So she re-evaluated her career and scaled back. One of her daughters, Angela Reed Shellene, was already working with her. She called Angela and said, “We’re going to bring a dumpster into this place and start cleaning.” Then they brought aboard Carol’s other daughter, Laura Reed Martin, who had been with the agency briefly before becoming a lobbyist in Austin. They became equal partners and in 2004 named the company The Reeds Public Relations Corp. Carol is CEO of the company, which boasts about $1.5 million in annual billings.
“Laura came back in and saved us, and we had our best year ever two years ago,” Reed says. “We have many more dimensions now. Probably for the first time in my life I don’t do much that isn’t my skill set. I don’t worry about the bills or about whether the company is solvent. I’ll come out of a meeting with three things I’ve got to do, or to come up with a strategy that no one would have thought of. If it’s three phone calls, they’re the ones nobody else can make, or I’m not making them.”
When virtual unknown Tom Leppert decided to run for mayor, he paid Reed’s agency $30,000 a month—more than three times what she made for Kirk’s first run. Leppert also ponied up $20,000 a month to Reed’s toughest competitor, Rob Allyn; $7,000 a month for radio personality Willis Johnson to get out the black vote; and, $6,000 a month to former Hispanic Chamber president Brenda Reyes.
“We [the Leppert campaign] got in really late,” Reed says, “and went purely for name identification. We sent out mailers in December and were on TV by January. We kept telling people who he is. I knew we had a shot because everyone running was in about the same place, around 15 percent.”
Now she says, “I probably have more direct influence with Tom than I had with Ron. But Ron was a political animal. Tom is a businessman, and so a lot of stuff is kind of new to him. He’s one of the smartest people I know, and he never stops working.”
Together they narrowly won what Reed calls her nastiest campaign, last year’s vote for a publicly owned Dallas Convention Center hotel.
“We were 33 points down on the convention hotel,” she says. “On the Trinity, we were about 26 points down. I think probably what I do best is get the interest groups to kind of cool their jets. When we got up in those campaigns, we stayed up.
“Harlan Crow outspent us probably 5 to 1, but I felt the firm they hired overstepped when they started attacking the mayor—that kind of stuff works in Chicago and San Francisco and anywhere else—but there’s something about here. People have this sense of ‘That’s not fair,’ and I think a lot of people who were neutral came off the bench because they were not impressed. And that made a big difference, along with the fact that we had good messages.”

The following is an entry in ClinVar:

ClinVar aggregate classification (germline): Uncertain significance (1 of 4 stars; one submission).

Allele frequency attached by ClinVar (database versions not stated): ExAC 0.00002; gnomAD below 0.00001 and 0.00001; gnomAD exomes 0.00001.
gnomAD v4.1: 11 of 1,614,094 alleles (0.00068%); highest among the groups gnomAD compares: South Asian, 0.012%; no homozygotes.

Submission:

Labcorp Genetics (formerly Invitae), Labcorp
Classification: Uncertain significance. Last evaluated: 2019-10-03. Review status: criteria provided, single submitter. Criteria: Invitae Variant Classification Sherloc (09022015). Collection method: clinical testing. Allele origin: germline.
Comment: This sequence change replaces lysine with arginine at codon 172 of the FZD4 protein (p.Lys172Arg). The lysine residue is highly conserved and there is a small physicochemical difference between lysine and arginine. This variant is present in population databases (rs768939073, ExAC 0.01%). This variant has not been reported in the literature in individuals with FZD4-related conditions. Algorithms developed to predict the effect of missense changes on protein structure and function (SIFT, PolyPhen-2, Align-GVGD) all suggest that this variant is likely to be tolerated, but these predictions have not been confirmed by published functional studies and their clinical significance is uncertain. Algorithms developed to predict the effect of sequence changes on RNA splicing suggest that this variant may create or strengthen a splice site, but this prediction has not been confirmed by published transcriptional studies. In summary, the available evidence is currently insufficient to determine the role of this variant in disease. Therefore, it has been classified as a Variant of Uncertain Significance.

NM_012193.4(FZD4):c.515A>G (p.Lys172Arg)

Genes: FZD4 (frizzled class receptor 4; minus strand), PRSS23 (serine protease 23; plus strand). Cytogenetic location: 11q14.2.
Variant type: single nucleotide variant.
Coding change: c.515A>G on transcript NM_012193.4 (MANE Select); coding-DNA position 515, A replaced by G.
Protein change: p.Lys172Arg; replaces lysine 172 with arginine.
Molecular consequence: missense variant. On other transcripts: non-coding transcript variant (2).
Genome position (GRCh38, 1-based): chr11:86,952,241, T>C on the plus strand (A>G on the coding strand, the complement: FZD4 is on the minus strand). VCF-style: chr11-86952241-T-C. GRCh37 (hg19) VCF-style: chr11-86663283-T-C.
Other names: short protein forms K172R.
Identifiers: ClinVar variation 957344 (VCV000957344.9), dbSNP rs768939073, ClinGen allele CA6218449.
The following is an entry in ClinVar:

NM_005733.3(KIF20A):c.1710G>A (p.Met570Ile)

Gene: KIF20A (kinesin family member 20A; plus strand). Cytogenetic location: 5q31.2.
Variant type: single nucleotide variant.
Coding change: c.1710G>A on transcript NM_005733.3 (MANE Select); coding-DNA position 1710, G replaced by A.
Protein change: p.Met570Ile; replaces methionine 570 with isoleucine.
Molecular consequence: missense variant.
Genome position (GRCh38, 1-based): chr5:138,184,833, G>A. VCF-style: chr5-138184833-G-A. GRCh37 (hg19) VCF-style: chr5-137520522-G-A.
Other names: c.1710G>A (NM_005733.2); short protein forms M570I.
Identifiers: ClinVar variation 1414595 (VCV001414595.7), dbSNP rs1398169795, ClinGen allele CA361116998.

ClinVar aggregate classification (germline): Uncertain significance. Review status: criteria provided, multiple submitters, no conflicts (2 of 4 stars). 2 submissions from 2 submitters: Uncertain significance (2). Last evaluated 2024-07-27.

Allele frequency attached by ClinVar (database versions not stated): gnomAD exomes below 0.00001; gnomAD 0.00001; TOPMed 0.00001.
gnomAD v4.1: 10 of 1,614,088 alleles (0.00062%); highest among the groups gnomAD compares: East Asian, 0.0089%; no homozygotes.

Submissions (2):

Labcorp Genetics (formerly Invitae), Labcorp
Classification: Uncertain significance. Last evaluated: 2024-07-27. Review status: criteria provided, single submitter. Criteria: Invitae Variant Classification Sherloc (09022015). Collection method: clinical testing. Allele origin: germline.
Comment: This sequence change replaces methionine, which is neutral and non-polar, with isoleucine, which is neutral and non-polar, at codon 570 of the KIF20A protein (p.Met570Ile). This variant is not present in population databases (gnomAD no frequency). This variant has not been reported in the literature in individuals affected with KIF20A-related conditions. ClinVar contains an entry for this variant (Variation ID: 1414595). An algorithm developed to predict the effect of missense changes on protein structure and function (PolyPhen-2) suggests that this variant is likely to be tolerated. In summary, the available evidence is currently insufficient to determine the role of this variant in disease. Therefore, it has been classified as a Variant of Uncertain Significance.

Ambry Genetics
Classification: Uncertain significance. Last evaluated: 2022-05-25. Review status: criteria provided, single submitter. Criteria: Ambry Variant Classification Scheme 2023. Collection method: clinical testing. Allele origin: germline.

These days, Reed’s as much a friend and confidante to Leppert as she is a paid political advisor. They speak often in formal and informal settings. The trust level is strong enough that much gets covered with a couple of quick questions, often just over the phone.
In these ever-changing social media times, she loathes Twitter and is reluctant to use Facebook (“Only because I have to,” she grumbles).
“I mean, I clean up my e-mails every day, but I’m not sitting on my BlackBerry,” she says. “If I’m running a meeting, you get rid of your phones and your BlackBerrys.” The notion that a 30-something professional adept at all of today’s communications outlets might rival her prompts a hearty laugh. “If you’re any good,” she adds, “that’s like a cat swatting a mouse around.”
Men, and the art of dating them, are a slightly different story. She’s been single for a dozen years and says that living together is “the Jack Kevorkian of romance”. She explains: “There’s only three reasons to get married. It’s kind of like my press philosophy: There’s usually three things you should do. One is that your biological clock is ticking and you want some kids. Two is he or she has a huge net worth and you can get your hands on it. The third reason, and my all-time favorite, is you’re getting ready to go into a criminal trial and they can testify against you.
“I have none of those three working for me,” she says. “And I’m not just going to live with somebody.”
What she is going to do is keep plugging away, and stay on the lookout for issues that require a scorecard. If Leppert decides to run for re-election or for the U.S. Senate, she says, “I’ll be with him.” Meantime, her PR firm is more than busy with corporate clients such as Veolia Water, Pfizer, Harris Corp., and Yellow Cab.
“I still think the best of what I do is ahead of me,” Reed says. “I have no idea what it will be. I know what I’ve done, so it’ll have to be pretty cool.”